Commentary: How do Cubs have best record in the NL?
|Thursday, June 21, 2018, 2:17 PM- -|
At 42-29 and winners of 16 of 23, the Chicago Cubs are 13 games over .500 despite getting nothing from newcomer Yu Darvish. Albert Almora Jr. the only regular hitting over .300 and only one starter out of the five-man rotation is consistently churning out great starts, Jon Lester.
They have had two five-game winning streaks and one five-game losing streak. They are surprisingly 11th out of 15 teams in the NL with only 73 home runs but are second in the NL with a .259 team batting average. They have been shut out seven times, and Kris Bryant has only 36 RBI’s. Joe Maddon has done his usual tinkering with the lineup, and on some days when I see infielder Ian Happ misplaying fly balls in center field while replacing a guy that is hitting 100 points higher than him, it makes me scratch my head! Granted, the weather in Chicago hurts a lot of player’s stats in April and May, here they are at the end of June in first place! So how are we here? Let’s see….
Pitching and defense, something that didn’t exist in the Cubs world as recently as five years ago has been leading the charge.
The Cubs lead the National League with a 3.13 team ERA, despite only 612 strikeouts as a staff. They lead the NL in walks with 306, but the staff as a whole doesn’t give up a lot of hits, which contributes to fewer baserunners. Pitching Coach Jim Hickey was known for turning around the career of journey relievers in Tampa Bay, and he is doing the same in Chicago with the likes of recent additions Anthony Bass, Luke Farrell, and Randy Rosario.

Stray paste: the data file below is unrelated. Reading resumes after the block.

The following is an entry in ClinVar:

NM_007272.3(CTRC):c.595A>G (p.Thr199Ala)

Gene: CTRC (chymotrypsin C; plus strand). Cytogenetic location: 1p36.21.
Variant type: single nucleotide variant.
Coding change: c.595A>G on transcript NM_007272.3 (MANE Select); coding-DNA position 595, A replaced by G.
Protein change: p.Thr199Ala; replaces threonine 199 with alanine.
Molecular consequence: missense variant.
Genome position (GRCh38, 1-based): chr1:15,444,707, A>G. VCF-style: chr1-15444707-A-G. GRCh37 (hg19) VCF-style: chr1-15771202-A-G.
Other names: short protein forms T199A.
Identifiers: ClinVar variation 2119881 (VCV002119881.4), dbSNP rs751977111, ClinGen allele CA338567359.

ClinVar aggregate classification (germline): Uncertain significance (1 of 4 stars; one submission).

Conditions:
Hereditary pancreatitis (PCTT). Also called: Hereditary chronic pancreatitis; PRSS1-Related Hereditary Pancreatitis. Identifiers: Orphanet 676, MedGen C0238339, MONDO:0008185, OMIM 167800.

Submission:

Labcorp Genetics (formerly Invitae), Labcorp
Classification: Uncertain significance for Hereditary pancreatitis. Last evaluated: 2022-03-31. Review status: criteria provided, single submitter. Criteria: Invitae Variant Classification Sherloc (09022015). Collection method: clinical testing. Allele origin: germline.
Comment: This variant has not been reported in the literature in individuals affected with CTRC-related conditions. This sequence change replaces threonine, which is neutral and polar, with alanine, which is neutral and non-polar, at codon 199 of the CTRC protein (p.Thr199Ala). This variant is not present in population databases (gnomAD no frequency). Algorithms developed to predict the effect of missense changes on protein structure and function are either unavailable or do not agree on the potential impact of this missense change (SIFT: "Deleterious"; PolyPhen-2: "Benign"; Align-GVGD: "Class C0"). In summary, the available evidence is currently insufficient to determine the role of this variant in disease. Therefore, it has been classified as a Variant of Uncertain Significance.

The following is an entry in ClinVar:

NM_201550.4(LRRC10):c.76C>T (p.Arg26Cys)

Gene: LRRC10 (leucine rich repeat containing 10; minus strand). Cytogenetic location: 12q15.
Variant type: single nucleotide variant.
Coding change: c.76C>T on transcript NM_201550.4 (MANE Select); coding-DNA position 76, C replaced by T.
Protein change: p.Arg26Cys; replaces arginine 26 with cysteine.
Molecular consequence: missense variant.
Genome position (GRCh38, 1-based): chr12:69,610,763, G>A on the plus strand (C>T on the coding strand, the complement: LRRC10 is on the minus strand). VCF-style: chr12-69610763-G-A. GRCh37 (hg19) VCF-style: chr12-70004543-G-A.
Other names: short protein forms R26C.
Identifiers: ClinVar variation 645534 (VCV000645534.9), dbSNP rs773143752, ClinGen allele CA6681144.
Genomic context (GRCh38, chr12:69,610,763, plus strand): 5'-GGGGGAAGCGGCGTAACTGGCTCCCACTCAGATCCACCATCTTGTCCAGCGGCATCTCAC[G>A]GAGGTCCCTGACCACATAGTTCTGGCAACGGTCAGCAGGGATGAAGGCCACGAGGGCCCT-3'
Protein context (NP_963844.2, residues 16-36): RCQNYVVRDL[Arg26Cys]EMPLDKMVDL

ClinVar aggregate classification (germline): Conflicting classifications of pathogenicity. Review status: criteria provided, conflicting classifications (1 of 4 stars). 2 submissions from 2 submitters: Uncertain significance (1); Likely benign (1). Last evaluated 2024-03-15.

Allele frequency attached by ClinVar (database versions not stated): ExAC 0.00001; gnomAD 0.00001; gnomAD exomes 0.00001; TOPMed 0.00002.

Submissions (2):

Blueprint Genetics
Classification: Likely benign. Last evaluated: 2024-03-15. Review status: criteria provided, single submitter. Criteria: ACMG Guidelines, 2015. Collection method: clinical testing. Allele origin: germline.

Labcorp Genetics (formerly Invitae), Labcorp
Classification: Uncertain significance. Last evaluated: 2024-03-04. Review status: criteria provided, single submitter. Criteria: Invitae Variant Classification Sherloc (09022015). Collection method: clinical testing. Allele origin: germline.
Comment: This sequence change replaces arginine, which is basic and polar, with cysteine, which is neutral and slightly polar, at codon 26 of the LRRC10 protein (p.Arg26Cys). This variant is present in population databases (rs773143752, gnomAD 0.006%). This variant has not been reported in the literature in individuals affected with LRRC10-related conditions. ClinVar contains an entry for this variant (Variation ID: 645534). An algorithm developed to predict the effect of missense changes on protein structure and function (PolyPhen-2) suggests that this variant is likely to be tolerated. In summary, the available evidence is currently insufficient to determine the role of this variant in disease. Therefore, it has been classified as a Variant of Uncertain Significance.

At the back of the rotation, Mike Montgomery has shown management that he deserves to remain in the rotation when all is said and done. Tyler Chatwood’s control issues have put the team in a precarious position because if he is moved to the bullpen I don’t think you can trust his control in the late innings of a tight game. His stuff is so good when it is in the strike zone, the problem is he doesn’t find the plate often enough, as he leads all of baseball with an astounding 63 walks in 68 innings pitched.
The outfield arms of five-time Gold Glover Jason Heyward and Kyle Schwarber, who leads the NL with seven outfield assists, have become nightly missile launches. If you include Almora’s highlight reel, the Cubs have arguably the National League’s best outfield, and we already have seen the past three postseasons what Baez and Rizzo have done in the infield.
The just-completed series win against a hot Dodger team was one out from being a sweep. It was an excellent test for this group.
The individual numbers don’t have to jump off the page, that’s for losing teams! This team has embodied Maddon’s 9=8 approach, nine guys playing hard, equals one of eight postseason spots. The only real number that should matter to this group is 2, which is the number of World Championships they hope to own come October!